Details of re-assessment (where required by referral or deferral)

Original form of assessmentForm of re-assessmentILOs re-assessedTimescale for re-assessment
EssayEssayAllAugust Ref/Def period

Re-assessment notes

Deferral – if you miss an assessment for certificated reasons judged acceptable by the Mitigation Committee, you will normally be either deferred in the assessment or an extension may be granted. The mark given for a re-assessment taken as a result of deferral will not be capped and will be treated as it would be if it were your first attempt at the assessment.

Referral – if you have failed the module overall (i.e. a final overall module mark of less than 40%) you will be required to submit a further assessment as necessary. If you are successful on referral, your overall module mark will be capped at 40%.

Indicative learning resources - Basic reading

Alladina, Safder and Viv Edwards (Eds.). 1991. Multilingualism in the British Isles (Volume 2: Africa, the Middle East and Asia). London/New York: Longman.


Alladina, Safder and Viv, Edwards (Eds.). 1991. Multilingualism in the British Isles (Volume 1: The older mother tongues and Europe). London/New York: Longman
Appel, Ren and Muysken, Pieter. 1987. Language contact and bilingualism. London: Arnold.


Coulmas, Florian. 2005. Sociolinguistics: the study of speakers choice. Cambridge: CUP.


Edwards, John. 2009. Societal Multilingualism: reality, recognition and response. In: Peter Auer & Li We (Eds.) Handbook of Multilingualism and Multilingual Communication. Berlin/New York: Mouton de Gruyter. Ch.18


Extra, Guus and Durk Gorter. 2001. The other languages of Europe. Multilingual Matters.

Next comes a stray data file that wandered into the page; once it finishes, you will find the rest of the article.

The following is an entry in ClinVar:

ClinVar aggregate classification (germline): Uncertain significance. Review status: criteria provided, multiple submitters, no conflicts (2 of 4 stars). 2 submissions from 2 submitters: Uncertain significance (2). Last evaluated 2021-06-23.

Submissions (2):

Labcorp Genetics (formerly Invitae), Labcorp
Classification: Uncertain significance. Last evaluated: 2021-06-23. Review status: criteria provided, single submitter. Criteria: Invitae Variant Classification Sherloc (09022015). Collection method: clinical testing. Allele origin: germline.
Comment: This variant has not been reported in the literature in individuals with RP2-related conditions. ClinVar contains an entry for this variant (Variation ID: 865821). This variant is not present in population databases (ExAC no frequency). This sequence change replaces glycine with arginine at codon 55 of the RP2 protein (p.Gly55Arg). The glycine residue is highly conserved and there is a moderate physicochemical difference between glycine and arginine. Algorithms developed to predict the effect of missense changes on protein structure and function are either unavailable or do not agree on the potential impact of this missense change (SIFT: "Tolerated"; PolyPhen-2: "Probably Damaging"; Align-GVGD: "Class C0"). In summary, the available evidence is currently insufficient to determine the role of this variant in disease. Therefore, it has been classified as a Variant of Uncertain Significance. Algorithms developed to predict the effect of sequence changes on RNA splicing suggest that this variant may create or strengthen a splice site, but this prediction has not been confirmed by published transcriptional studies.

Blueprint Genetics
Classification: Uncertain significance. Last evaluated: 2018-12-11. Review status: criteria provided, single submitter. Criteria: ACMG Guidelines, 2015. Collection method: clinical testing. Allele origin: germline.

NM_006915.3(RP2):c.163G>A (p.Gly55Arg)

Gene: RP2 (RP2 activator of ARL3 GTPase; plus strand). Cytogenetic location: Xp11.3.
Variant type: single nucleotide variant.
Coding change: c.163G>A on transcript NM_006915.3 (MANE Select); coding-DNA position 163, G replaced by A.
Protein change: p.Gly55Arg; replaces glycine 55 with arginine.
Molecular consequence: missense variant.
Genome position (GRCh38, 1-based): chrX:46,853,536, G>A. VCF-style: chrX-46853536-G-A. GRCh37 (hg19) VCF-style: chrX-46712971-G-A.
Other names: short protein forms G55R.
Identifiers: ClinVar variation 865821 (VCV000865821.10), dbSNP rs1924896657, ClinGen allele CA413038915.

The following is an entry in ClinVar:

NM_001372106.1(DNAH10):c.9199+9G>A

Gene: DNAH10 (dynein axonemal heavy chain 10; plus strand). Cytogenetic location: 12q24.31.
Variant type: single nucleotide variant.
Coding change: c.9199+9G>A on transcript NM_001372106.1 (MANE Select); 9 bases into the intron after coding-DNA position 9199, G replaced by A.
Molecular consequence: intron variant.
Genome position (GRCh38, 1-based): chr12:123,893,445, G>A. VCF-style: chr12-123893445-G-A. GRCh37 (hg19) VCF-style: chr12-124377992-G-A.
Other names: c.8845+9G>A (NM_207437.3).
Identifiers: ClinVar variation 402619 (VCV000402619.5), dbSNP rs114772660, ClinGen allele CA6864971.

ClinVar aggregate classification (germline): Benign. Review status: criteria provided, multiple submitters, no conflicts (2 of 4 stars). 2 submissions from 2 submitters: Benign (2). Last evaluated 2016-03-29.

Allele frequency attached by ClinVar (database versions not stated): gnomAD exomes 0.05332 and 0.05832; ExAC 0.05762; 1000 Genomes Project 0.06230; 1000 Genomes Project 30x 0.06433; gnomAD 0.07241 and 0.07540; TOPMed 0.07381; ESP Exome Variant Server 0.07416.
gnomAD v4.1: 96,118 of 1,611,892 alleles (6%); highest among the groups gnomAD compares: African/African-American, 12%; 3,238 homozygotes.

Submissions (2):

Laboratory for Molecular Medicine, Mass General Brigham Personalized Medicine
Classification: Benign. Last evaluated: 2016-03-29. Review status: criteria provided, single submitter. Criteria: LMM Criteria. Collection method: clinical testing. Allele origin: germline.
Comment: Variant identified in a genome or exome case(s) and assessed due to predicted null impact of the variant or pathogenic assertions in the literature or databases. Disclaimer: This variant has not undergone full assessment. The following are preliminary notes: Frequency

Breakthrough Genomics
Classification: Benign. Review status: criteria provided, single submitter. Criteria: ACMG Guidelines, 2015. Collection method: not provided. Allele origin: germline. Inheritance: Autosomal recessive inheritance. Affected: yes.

Extra, Guus and Durk Gorter. Multilingual Europe: facts and policies. Berlin/New York: Mouton de Gruyter.


Extra, Guus and Kutlay Yagmur. 2004. Urban multilingualism in Europe: immigrant minority languages at home and school. Multilingual Matters.


Hogan-Brun, Gabrielle and Stefan, Wolff (Eds.). 2003. Minority languages in Europe. Framework, Status Prospects. Hampshire: Palgrave Macmillan.


Holmes, Janet. 2008. An introduction to sociolinguistics. Harlow: Pearson-Longman.
Mesthrie, Rajend, Swann, Joan, Deumert, Ana & Leap, William, L. 2010. Introducing sociolinguistics Edinburgh: Edinburgh University Press.


Myers-Scotton, Carol. 2006. Multiple Voices: an introduction to bilingualism. Oxford: Blackwell O'Reilly, Camille (Ed.). 2001. Language, ethnicity and state. Volume 1: Minority languages in the European Union. Hampshire: Palgrave.


Romaine, Suzanne. 2000. Language in society. Oxford: Oxford University Press.


Wardhaugh, Ronald. 2010. An introduction to Sociolinguistics. Oxford: Blackwell.


 

 

 

 

Module has an active ELE page?

Yes

Indicative learning resources - Web based and electronic resources

http://www.ethnologue.com/
http://www.coe.int/T/E/Legal_Affairs/Local_and_regional_Democracy/Regional_or_Minority_languages/
http://languagecharter.eokik.hu/byLanguage.htm
http://www.smo.uhi.ac.uk/saoghal/mion-chanain/en/

Available as distance learning?

No

Origin date

2010

Last revision date

02/04/2020

Important please note

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Foreign Language Centre modules 2020/21

Term 1 module codes listed above ending with C, i.e. FLF1115C, are only available to outbound students who are away in Term 2. Students studying all year must select the standard module across both Term 1 and 2.